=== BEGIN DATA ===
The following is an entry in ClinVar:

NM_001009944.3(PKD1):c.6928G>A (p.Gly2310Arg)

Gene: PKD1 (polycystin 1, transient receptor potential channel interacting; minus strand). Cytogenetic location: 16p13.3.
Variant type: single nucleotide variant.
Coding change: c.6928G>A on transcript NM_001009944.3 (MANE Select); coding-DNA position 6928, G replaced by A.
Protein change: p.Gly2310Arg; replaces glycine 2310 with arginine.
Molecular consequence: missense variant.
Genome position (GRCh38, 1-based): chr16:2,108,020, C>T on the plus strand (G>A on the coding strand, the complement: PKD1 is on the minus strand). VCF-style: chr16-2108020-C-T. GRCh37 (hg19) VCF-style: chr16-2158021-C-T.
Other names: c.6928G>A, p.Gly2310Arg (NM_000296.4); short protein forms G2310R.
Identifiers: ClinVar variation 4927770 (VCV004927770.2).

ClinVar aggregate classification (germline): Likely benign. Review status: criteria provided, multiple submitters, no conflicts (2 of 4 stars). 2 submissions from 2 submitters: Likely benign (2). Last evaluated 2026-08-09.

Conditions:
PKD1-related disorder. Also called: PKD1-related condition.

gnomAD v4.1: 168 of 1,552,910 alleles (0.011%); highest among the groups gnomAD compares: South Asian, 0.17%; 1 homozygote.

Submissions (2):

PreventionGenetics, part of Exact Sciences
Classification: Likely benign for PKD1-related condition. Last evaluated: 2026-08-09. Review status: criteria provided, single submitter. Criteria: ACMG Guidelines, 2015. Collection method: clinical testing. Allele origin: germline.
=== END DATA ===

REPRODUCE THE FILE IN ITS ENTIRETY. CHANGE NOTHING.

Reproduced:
The following is an entry in ClinVar:

NM_001009944.3(PKD1):c.6928G>A (p.Gly2310Arg)

Gene: PKD1 (polycystin 1, transient receptor potential channel interacting; minus strand). Cytogenetic location: 16p13.3.
Variant type: single nucleotide variant.
Coding change: c.6928G>A on transcript NM_001009944.3 (MANE Select); coding-DNA position 6928, G replaced by A.
Protein change: p.Gly2310Arg; replaces glycine 2310 with arginine.
Molecular consequence: missense variant.
Genome position (GRCh38, 1-based): chr16:2,108,020, C>T on the plus strand (G>A on the coding strand, the complement: PKD1 is on the minus strand). VCF-style: chr16-2108020-C-T. GRCh37 (hg19) VCF-style: chr16-2158021-C-T.
Other names: c.6928G>A, p.Gly2310Arg (NM_000296.4); short protein forms G2310R.
Identifiers: ClinVar variation 4927770 (VCV004927770.2).

ClinVar aggregate classification (germline): Likely benign. Review status: criteria provided, multiple submitters, no conflicts (2 of 4 stars). 2 submissions from 2 submitters: Likely benign (2). Last evaluated 2026-08-09.

Conditions:
PKD1-related disorder. Also called: PKD1-related condition.

gnomAD v4.1: 168 of 1,552,910 alleles (0.011%); highest among the groups gnomAD compares: South Asian, 0.17%; 1 homozygote.

Submissions (2):

PreventionGenetics, part of Exact Sciences
Classification: Likely benign for PKD1-related condition. Last evaluated: 2026-08-09. Review status: criteria provided, single submitter. Criteria: ACMG Guidelines, 2015. Collection method: clinical testing. Allele origin: germline.